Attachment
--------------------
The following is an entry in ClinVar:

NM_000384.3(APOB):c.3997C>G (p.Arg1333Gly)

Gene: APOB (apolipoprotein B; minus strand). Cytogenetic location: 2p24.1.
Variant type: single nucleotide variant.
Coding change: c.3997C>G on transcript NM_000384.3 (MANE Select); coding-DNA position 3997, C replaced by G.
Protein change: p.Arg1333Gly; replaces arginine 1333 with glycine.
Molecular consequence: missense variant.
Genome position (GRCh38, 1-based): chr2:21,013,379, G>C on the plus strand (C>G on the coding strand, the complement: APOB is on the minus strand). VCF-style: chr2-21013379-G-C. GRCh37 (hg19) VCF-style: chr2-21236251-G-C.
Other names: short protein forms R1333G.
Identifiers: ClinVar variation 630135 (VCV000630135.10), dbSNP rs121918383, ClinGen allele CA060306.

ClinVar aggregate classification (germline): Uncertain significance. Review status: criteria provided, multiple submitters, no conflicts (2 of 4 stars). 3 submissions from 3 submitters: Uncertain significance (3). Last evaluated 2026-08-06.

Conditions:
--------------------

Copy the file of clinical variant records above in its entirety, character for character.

The following is an entry in ClinVar:

NM_000384.3(APOB):c.3997C>G (p.Arg1333Gly)

Gene: APOB (apolipoprotein B; minus strand). Cytogenetic location: 2p24.1.
Variant type: single nucleotide variant.
Coding change: c.3997C>G on transcript NM_000384.3 (MANE Select); coding-DNA position 3997, C replaced by G.
Protein change: p.Arg1333Gly; replaces arginine 1333 with glycine.
Molecular consequence: missense variant.
Genome position (GRCh38, 1-based): chr2:21,013,379, G>C on the plus strand (C>G on the coding strand, the complement: APOB is on the minus strand). VCF-style: chr2-21013379-G-C. GRCh37 (hg19) VCF-style: chr2-21236251-G-C.
Other names: short protein forms R1333G.
Identifiers: ClinVar variation 630135 (VCV000630135.10), dbSNP rs121918383, ClinGen allele CA060306.

ClinVar aggregate classification (germline): Uncertain significance. Review status: criteria provided, multiple submitters, no conflicts (2 of 4 stars). 3 submissions from 3 submitters: Uncertain significance (3). Last evaluated 2026-08-06.

Conditions: